We've all been there. In Target, looking at a cute cheap planter from their newest home collection. Or spotting some gorgeous glazed pottery that would be just perfect for re-potting the white bird of paradise in your bedroom. The colors are perfect, the price is right. There's just one problem: There's no drainage hole. So you ask yourself: Is it really that bad to keep plants in pots with no drainage hole?
The short answer is yes, but there's also a workaround. Here's the deal:
Why Drainage Holes are Important
There are three main reasons that drainage holes are important: 1) they allow water to drain from the soil and through that, they enable 2) good airflow and 3) the flushing of salts from the soil.
Even plants that enjoy a good soaking and perpetually damp soil don't like to have their "feet wet." When roots sit in water for too long, and when air isn't allowed to flow freely (as in the case of saturated soil), the plant can develop root rot, which is almost always an irreversible condition for the plant. In other words, plants soaking in water is one way to ensure their early demise.
In fact, root rot caused by overly damp, poorly-draining soil can be a problem especially for plants that enjoy moisture. You want to give them a good amount of water, but with no place for the water to go, you may be slowly rotting its roots as mentioned above.
But there's another, less straightforward possibility as well: Knowing that you don't want your plant sitting in water and knowing that there's no outlet for drainage, you may be overly cautious and not give the plant as much water as it wants.
For plants that prefer more dry soil, under-watering on purpose doesn't seem to be much of an issue. But then we're back to the wet feet issue again. Plants that don't like a lot of moisture will need a drainage hole for moisture to escape and for airflow to circulate through the pot.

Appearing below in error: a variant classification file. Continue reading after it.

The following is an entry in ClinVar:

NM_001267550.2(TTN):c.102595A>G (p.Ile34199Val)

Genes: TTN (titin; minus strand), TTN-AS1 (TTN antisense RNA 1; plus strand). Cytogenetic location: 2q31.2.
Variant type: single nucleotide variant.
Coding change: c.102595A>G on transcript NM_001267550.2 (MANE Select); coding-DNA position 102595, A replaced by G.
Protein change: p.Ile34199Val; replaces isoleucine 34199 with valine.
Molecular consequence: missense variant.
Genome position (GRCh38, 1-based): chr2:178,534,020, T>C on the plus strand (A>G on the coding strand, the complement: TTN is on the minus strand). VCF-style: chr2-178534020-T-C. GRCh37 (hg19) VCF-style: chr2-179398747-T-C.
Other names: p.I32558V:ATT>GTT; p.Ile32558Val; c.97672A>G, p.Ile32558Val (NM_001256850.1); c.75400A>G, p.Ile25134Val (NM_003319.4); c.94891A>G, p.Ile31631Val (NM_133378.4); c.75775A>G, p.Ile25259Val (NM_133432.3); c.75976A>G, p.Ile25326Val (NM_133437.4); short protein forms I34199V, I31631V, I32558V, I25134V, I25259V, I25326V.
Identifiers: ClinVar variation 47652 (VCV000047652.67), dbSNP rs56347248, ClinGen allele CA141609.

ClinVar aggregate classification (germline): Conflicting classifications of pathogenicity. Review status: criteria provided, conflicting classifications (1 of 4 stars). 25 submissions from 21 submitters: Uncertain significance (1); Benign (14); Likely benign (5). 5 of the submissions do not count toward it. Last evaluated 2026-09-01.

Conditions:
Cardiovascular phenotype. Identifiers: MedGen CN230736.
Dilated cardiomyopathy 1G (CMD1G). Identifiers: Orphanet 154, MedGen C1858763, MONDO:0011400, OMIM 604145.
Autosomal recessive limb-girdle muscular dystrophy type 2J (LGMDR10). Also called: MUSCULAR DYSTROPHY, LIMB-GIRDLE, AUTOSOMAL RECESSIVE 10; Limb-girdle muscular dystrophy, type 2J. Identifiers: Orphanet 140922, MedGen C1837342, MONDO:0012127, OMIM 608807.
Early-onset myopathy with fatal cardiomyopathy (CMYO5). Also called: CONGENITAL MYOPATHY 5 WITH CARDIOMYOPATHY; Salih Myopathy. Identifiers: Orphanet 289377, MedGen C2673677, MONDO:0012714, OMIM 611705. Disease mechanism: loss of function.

Another important function of drainage holes is to allow water to flush the soil of excess salts from fertilizers. As SF Gate puts it, "If you water with a fertilizer solution, the salts also build up in the soil and, without drainage holes, you cannot run pure water through to rinse out the salts."
How to Use Pots with No Drainage Holes
Some experts suggest using a layer of pebbles as a sort of drainage layer in those pots without drainage holes. This technique allows excess water to flow into the space with the pebbles, away from the the soil and therefore the roots of your plant. Others caution against this method, going so far as to call it a "myth," saying that water has trouble flowing between the two different mediums and will therefore stay within the soil—even if pebbles are beneath it.
But there's still a way to use those pretty pots that don't have drainage holes! Plant your plant in a porous pot with a good drainage hole, like the classic terracotta pot, and then place that pot within the larger decorative, no-drainage-hole pot.
When it comes time to water, if the plant is small enough, you can take it out of its decorative pot and take advantage of the drainage hole. Alternately, you may place gravel or pebbles in the bottom of the decorative pot and place the functional pot with drainage on top of it. In this scenario, gravel can function to keep the plant's roots away from sitting water. Furthermore, this setup allows for ambient humidity, which is a boon to many plants.
Note: Pots without drainage holes should never be used outdoors where your plant will get rained on because you have no way of regulating the amount of water your plant receives.
So go ahead and use and enjoy those beautiful pots without drainage holes—but do it wisely and never at the expense of your precious plants.